Older Archived Reviews

This is an older archived review. The Search Feature on this page may not work. To search this site, please return to our Home Page and try your search from there.


Café Lou Lou
3 stars
84
Café Lou Lou
1800 Frankfort Ave.
(502) 893-7776

I'm getting increasingly excited about culinary developments in Clifton. This neighborhood at the inner end of the Frankfort-Brownsboro "Restaurant Row" houses a growing cluster of new restaurants, each with its own personality but sharing a surprisingly consistent look and feel. North End Cafe, Maido Essential Japanese, L&N Wine Bar, Caffe Classico and now Café Lou Lou form a diverse eatery set, yet they all leave me with a similar warm feeling based on a funky artsy ambience that walks a delicate balance between affordable and upscale, stylish yet comfortable. This is A Good Thing.

Café Lou Lou, the latest arrival, is located in the brightly renovated quarters that had formerly been primarily a bar and music venue - The Lighthouse on Frankfort, and Black Cat Cafe - diagonally across the intersection of Frankfort and Pope avenues from the historic Albert A. Stoll city firehouse, just a few doors east of Maido.

It's run by chef-owner Clay Wallace, once of Cafe Metro and Uptown Cafe, who recently came back home after working in New Orleans (hence the rhyming name that reflects both Louisville and Louisiana). It features mostly lighter fare, but it's much more interesting than the summary "sandwiches, wraps, calzones and pizzas" suggests.

There's a broad range of eclectic goodies, many items showing a distinct Greek accent, others Cajun and some just-plain American. There's plenty for vegetarians and plenty more for carnivores, with most sandwiches and lavash flatbread rolls from $7.75 to $9.75, calzones $8.50 to $9 (or build your own at $1 per filling item), and pizzas $10.75 for a 10-incher, $15.75 for a 14-inch item, plus a build-your-own option at $7.50 or $10.50 for the base plus $1.25 or $1.50 for each additional item taken.

The venue is bright and bold, chartreuse and dark red and sky blue walls loaded with fun and funky art in two main dining rooms, plus a cozy looking dark stained-wood bar at the back. Full bar service includes a decent range of beers (Newcastle Brown Ale on draft!) and a short but nicely chosen list of wines at affordable prices by the glass or bottle.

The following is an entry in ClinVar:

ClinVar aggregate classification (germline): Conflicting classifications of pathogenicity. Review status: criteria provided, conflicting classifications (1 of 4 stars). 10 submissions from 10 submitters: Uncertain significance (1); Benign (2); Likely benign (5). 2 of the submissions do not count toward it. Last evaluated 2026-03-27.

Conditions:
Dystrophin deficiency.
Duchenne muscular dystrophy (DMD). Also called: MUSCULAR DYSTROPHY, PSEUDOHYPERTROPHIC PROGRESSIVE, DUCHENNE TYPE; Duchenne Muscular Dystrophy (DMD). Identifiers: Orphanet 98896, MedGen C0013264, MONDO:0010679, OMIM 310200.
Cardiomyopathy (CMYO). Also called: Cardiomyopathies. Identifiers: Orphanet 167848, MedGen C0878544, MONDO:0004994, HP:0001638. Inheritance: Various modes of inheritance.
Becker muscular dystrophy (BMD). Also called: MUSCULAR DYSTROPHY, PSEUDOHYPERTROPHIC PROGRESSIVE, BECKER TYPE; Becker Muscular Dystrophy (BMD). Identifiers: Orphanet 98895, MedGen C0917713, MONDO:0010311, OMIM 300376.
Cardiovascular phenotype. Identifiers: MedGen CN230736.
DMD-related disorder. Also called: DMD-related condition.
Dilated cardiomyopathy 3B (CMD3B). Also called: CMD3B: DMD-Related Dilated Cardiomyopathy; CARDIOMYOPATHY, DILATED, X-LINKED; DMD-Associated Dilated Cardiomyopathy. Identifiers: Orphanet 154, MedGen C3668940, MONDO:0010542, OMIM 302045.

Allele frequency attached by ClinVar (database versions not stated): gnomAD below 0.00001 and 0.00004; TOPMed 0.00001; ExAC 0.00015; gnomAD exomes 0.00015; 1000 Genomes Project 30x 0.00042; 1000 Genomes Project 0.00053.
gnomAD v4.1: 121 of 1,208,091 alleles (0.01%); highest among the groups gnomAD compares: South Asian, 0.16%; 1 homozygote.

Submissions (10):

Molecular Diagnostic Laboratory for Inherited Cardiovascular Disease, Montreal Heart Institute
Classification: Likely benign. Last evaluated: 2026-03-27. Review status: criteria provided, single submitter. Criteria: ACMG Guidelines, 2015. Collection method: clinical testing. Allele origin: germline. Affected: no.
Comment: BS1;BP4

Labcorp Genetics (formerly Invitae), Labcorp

I expect I'll be visiting this friendly place often, but in a quick early visit I was impressed with the atmosphere, food and service, and feel comfortable recommending Cafe Lou Lou on the basis of a single lunch.

The meze platter, a Greek appetizer tray for two, is a filling vegetarian delight with some usual suspects (hummus and spinach and feta in phyllo) and some unusual ethnic treats (muhumarra, a sort of hot'n'spicy sun-dried tomato hummus, and an intriguing dish of cold shredded carrots with a dash of cayenne and cooling yogurt sauce), $9.50 for two.

Pizzas deserve special comment: The handmade crusts are incredibly good, right up there with the best in town: Crusty, chewy Italian-style bread, puffy and brown around the edges, paper-thin and crisp under the pie, with really interesting "gourmet-pizza" toppings as well as the traditional choices. We shared a small "Mediterranean pizza," more Greek than Italian with its earthy/savory toppings of grilled eggplant, fresh Roma tomatoes, tangy capers, black Kalamata olives, roasted garlic, a little mozzarella and a little feta and just a dab of marinara sauce.

Service was extremely good, skilled and friendly. Bottom line, this is an outstanding addition to the neighborhood, the kind of warm and friendly local eatery where I can see myself dropping in often for a casual meal - or a mug of cold beer. $$

(June 2004)

ACCESSIBILITY: Not accessible to wheelchair users: Two steps up and a tiny vestibule bar access.